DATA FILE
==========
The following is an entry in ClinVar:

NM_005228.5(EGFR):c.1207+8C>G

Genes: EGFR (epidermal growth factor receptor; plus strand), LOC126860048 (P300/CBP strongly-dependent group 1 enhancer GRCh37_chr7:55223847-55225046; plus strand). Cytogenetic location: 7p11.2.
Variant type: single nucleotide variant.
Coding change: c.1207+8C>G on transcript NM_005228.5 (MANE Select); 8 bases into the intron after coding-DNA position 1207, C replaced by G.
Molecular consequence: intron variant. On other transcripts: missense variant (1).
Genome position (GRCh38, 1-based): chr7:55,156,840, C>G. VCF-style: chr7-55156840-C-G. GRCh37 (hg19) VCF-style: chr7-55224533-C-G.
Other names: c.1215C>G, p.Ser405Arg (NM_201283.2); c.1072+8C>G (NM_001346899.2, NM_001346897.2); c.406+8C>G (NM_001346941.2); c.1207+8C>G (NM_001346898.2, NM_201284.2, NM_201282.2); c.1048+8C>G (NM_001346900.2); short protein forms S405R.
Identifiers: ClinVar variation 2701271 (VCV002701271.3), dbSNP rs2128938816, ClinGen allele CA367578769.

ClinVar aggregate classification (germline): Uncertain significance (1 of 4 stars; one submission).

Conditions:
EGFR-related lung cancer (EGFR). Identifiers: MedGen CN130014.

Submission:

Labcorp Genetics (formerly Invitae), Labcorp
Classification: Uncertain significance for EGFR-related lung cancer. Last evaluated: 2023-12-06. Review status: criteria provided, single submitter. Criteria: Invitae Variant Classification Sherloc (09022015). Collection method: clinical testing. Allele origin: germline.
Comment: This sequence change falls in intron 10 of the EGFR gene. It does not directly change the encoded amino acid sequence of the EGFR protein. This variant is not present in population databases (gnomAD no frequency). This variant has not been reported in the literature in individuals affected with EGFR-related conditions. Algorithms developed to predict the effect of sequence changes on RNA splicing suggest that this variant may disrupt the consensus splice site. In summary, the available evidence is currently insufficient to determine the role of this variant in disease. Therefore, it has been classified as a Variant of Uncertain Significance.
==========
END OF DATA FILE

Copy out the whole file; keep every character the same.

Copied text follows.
The following is an entry in ClinVar:

NM_005228.5(EGFR):c.1207+8C>G

Genes: EGFR (epidermal growth factor receptor; plus strand), LOC126860048 (P300/CBP strongly-dependent group 1 enhancer GRCh37_chr7:55223847-55225046; plus strand). Cytogenetic location: 7p11.2.
Variant type: single nucleotide variant.
Coding change: c.1207+8C>G on transcript NM_005228.5 (MANE Select); 8 bases into the intron after coding-DNA position 1207, C replaced by G.
Molecular consequence: intron variant. On other transcripts: missense variant (1).
Genome position (GRCh38, 1-based): chr7:55,156,840, C>G. VCF-style: chr7-55156840-C-G. GRCh37 (hg19) VCF-style: chr7-55224533-C-G.
Other names: c.1215C>G, p.Ser405Arg (NM_201283.2); c.1072+8C>G (NM_001346899.2, NM_001346897.2); c.406+8C>G (NM_001346941.2); c.1207+8C>G (NM_001346898.2, NM_201284.2, NM_201282.2); c.1048+8C>G (NM_001346900.2); short protein forms S405R.
Identifiers: ClinVar variation 2701271 (VCV002701271.3), dbSNP rs2128938816, ClinGen allele CA367578769.

ClinVar aggregate classification (germline): Uncertain significance (1 of 4 stars; one submission).

Conditions:
EGFR-related lung cancer (EGFR). Identifiers: MedGen CN130014.

Submission:

Labcorp Genetics (formerly Invitae), Labcorp
Classification: Uncertain significance for EGFR-related lung cancer. Last evaluated: 2023-12-06. Review status: criteria provided, single submitter. Criteria: Invitae Variant Classification Sherloc (09022015). Collection method: clinical testing. Allele origin: germline.
Comment: This sequence change falls in intron 10 of the EGFR gene. It does not directly change the encoded amino acid sequence of the EGFR protein. This variant is not present in population databases (gnomAD no frequency). This variant has not been reported in the literature in individuals affected with EGFR-related conditions. Algorithms developed to predict the effect of sequence changes on RNA splicing suggest that this variant may disrupt the consensus splice site. In summary, the available evidence is currently insufficient to determine the role of this variant in disease. Therefore, it has been classified as a Variant of Uncertain Significance.